Dan D'amico

Ranch Hand

Posts: 94

posted 3 years ago

output :

8.5 , 1.0

4.25 , 0.5

2.125 , 0.25

1.0625 , 0.125

0.53125, 1.0625

17/2 = 8.5 (have 1 remainder so its equals 1 , ok )

now, i dont get it , 8.5 / 2 = 4.25 so why 8.5 % 2 = 0.5 ? it should be 2 ? because its have two digits after thr decimal point. - > 4.25 .

and the same for all the others

output :

8.5 , 1.0

4.25 , 0.5

2.125 , 0.25

1.0625 , 0.125

0.53125, 1.0625

17/2 = 8.5 (have 1 remainder so its equals 1 , ok )

now, i dont get it , 8.5 / 2 = 4.25 so why 8.5 % 2 = 0.5 ? it should be 2 ? because its have two digits after thr decimal point. - > 4.25 .

and the same for all the others

posted 3 years ago

Should it? First-off, the idea of a modulus op (java actually calls it the "remainder operator") on a floating-point value seems somewhat odd to me.

For an explanation like this, you need to go to the horse's mouth; but unfortunately, even it doesn't provide examples of the style that you're doing. What it does do though is explain

"the floating-point remainder r from the division of a dividend n by a divisor d is defined by the mathematical relation r = n - (d ⋅ q) where q is an integer that is negative only if n/d is negative and positive only if n/d is positive, and whose magnitude is as large as possible without exceeding the magnitude of the true mathematical quotient of n and d."

So, in your case above (8.5%2), the calculation is 8.5 - (2 * 4), which == 0.5.

Winston

Dan D'amico wrote:now, i dont get it , 8.5 / 2 = 4.25 so why 8.5 % 2 = 0.5 ? it should be 2 ?

Should it? First-off, the idea of a modulus op (java actually calls it the "remainder operator") on a floating-point value seems somewhat odd to me.

For an explanation like this, you need to go to the horse's mouth; but unfortunately, even it doesn't provide examples of the style that you're doing. What it does do though is explain

*how*the calculation is done - specifically:

"the floating-point remainder r from the division of a dividend n by a divisor d is defined by the mathematical relation r = n - (d ⋅ q) where q is an integer that is negative only if n/d is negative and positive only if n/d is positive, and whose magnitude is as large as possible without exceeding the magnitude of the true mathematical quotient of n and d."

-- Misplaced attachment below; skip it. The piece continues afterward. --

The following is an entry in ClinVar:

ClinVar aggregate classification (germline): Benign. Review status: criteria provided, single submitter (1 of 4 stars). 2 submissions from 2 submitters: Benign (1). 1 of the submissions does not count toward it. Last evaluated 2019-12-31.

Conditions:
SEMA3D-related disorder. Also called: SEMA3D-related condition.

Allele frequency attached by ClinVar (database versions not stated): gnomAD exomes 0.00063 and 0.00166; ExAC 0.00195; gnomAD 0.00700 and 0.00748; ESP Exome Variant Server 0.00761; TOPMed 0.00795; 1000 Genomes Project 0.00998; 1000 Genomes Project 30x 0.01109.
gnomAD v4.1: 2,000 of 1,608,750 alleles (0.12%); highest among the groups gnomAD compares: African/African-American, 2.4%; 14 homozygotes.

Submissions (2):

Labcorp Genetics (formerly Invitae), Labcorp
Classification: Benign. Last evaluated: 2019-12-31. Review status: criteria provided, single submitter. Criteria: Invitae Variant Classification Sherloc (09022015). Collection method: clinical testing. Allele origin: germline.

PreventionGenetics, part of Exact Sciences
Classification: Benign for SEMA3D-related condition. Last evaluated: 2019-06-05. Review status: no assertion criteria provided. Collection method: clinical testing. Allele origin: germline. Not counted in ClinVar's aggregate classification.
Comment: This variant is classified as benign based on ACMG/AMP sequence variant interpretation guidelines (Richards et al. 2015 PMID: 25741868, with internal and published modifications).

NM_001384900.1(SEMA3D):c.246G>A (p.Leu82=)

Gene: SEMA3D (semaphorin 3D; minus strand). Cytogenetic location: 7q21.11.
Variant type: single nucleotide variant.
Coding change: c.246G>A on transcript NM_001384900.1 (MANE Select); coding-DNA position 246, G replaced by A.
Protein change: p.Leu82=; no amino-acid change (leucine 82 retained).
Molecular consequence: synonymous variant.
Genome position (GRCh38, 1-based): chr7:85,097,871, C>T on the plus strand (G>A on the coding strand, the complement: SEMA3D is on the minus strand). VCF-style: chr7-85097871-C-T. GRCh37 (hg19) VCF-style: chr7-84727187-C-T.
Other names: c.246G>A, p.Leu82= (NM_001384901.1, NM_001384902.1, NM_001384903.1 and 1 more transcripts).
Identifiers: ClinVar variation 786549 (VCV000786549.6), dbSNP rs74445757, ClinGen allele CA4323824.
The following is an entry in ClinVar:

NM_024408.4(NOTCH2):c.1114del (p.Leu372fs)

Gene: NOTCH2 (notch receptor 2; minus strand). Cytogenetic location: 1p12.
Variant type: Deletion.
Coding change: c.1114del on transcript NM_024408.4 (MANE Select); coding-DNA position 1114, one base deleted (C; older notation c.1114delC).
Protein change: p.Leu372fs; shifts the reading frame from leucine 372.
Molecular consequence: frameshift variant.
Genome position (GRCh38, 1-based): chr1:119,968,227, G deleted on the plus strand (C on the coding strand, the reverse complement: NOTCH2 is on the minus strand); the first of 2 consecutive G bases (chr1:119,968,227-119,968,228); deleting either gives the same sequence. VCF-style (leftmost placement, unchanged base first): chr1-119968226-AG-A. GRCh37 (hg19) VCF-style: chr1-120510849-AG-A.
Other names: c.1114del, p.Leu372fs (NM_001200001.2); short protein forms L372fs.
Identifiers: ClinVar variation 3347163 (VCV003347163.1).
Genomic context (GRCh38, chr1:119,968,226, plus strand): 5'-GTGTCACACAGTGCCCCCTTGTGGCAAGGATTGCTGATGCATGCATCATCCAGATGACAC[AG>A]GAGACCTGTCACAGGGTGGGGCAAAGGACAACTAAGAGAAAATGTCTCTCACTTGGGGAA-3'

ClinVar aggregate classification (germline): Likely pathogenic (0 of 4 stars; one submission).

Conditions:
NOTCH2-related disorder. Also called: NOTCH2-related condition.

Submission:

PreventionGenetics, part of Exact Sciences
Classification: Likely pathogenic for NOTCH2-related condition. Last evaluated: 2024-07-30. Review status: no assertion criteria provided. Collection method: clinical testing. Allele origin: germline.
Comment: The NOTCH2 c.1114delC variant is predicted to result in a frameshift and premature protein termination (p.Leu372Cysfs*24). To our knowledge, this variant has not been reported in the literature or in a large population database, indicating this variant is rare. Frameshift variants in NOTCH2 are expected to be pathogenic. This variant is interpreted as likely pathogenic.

So, in your case above (8.5%2), the calculation is 8.5 - (2 * 4), which == 0.5.

Winston

"Leadership is nature's way of removing morons from the productive flow" - Dogbert

Articles by Winston can be found here

posted 3 years ago

- 1

9.25 % 2 = 1.25

1) .25 straight away goes towards final answer

2) 9 / 2 = 4 (1 remainder)

3) 1 + 0.25 = 1.25

a) Basically all the time at the very beginning discard floating part as it's not significant and use only whole part.

b) Divide whole number by given number, in your case 2, take the remainder, and add him to floating part from the very beginning.

I hope it helps to understand the main idea.

1) .25 straight away goes towards final answer

2) 9 / 2 = 4 (1 remainder)

3) 1 + 0.25 = 1.25

a) Basically all the time at the very beginning discard floating part as it's not significant and use only whole part.

b) Divide whole number by given number, in your case 2, take the remainder, and add him to floating part from the very beginning.

I hope it helps to understand the main idea.

Campbell Ritchie

Marshal

Posts: 56578

172

posted 3 years ago

No, I am afraid that is not how it works. The details are in the JLS link which Winston posted earlier.

Remember that the operands of binary arithmetic operators undergo promotion before the operation. So the first things which happens is that the division is converted from

9.25 % 2

to

9.25 % 2.0

9.25 / 2.0 → 4.625

This is truncated to 4.0

4.0 * 2.0 → 8.0

9.25 - 8.0 → 1.25 QED

Remember that the operands of binary arithmetic operators undergo promotion before the operation. So the first things which happens is that the division is converted from

9.25 % 2

to

9.25 % 2.0

9.25 / 2.0 → 4.625

This is truncated to 4.0

4.0 * 2.0 → 8.0

9.25 - 8.0 → 1.25 QED

The IEEE remainder is described in the JLS link.campbell@XXXXX:~/java$ java RemainderDemo 9.25 2

9.250000 % 2.000000 = 1.250000

9.250000 BigDecimal.remainder(2.000000) = 1.250000

9.250000 IEEE% 2.000000 = -0.750000

.....

java RemainderDemo 9.25 0

9.250000 % 0.000000 = NaN

Exception in thread "main" java.lang.ArithmeticException: Division by zero

at java.math.BigDecimal.divide(BigDecimal.java:1742)

at java.math.BigDecimal.divideToIntegralValue(BigDecimal.java:1792)

at java.math.BigDecimal.divideAndRemainder(BigDecimal.java:1948)

at java.math.BigDecimal.remainder(BigDecimal.java:1890)

at RemainderDemo.showRemainders(RemainderDemo.java:27)

at RemainderDemo.main(RemainderDemo.java:7)